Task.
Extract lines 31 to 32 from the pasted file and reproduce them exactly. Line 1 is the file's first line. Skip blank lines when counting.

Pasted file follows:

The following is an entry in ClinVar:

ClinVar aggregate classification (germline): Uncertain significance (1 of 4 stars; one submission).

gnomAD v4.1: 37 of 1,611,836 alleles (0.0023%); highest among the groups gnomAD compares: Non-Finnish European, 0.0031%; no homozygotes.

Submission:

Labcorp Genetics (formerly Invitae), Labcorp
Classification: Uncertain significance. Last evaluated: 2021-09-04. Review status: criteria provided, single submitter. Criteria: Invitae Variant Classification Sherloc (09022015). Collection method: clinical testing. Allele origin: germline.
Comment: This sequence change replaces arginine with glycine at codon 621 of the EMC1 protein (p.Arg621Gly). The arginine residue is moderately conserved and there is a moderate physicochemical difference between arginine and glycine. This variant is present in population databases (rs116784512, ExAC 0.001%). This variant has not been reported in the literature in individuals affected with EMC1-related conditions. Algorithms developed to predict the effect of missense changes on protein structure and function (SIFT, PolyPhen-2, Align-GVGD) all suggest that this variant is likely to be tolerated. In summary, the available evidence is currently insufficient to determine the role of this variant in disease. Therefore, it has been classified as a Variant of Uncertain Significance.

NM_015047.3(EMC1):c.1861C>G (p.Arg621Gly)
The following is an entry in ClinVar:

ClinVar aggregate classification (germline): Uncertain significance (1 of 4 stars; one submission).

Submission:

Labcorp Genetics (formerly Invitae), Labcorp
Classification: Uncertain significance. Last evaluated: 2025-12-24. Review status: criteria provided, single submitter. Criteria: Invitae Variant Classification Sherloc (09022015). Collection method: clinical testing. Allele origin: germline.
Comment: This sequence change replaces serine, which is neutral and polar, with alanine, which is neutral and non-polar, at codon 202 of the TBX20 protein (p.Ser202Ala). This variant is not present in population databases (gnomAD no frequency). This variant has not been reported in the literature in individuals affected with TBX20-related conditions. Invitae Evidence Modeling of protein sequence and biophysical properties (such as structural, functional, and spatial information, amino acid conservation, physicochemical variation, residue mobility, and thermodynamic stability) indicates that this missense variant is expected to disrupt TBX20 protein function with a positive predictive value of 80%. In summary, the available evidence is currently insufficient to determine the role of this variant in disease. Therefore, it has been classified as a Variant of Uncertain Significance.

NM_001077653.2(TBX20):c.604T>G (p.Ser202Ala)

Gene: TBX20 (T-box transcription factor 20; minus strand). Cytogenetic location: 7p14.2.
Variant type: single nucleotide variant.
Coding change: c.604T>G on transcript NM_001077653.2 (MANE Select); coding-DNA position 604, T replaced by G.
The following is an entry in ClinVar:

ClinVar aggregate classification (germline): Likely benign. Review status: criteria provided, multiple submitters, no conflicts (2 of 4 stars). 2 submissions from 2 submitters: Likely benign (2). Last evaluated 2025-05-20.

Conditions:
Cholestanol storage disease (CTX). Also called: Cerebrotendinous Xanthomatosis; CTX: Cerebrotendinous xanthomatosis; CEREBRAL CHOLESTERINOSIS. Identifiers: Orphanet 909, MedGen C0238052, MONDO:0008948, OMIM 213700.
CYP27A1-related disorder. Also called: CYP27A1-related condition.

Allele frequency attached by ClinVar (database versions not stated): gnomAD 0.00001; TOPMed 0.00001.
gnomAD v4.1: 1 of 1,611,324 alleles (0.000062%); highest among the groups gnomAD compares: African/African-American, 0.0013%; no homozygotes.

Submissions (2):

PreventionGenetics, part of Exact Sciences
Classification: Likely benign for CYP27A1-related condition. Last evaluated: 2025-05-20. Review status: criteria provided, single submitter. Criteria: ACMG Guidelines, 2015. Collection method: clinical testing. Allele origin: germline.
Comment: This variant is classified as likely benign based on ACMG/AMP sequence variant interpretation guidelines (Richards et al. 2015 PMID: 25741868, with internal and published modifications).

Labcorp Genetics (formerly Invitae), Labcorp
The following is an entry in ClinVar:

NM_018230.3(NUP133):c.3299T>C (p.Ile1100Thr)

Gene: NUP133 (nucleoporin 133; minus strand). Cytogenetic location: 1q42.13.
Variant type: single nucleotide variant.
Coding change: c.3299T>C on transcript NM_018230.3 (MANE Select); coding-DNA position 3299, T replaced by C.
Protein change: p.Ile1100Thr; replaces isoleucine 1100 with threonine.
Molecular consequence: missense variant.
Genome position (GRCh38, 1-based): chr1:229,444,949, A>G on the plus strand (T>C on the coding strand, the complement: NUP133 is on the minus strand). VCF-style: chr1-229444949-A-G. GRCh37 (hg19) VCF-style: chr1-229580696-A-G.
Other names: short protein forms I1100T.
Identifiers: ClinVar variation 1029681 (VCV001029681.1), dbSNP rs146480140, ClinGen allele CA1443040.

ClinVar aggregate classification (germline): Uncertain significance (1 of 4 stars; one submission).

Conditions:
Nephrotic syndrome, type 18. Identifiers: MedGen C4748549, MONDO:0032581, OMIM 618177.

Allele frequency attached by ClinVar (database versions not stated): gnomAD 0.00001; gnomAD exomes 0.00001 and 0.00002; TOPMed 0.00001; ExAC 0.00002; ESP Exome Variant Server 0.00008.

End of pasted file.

The following is an entry in ClinVar:

NM_018230.3(NUP133):c.3299T>C (p.Ile1100Thr)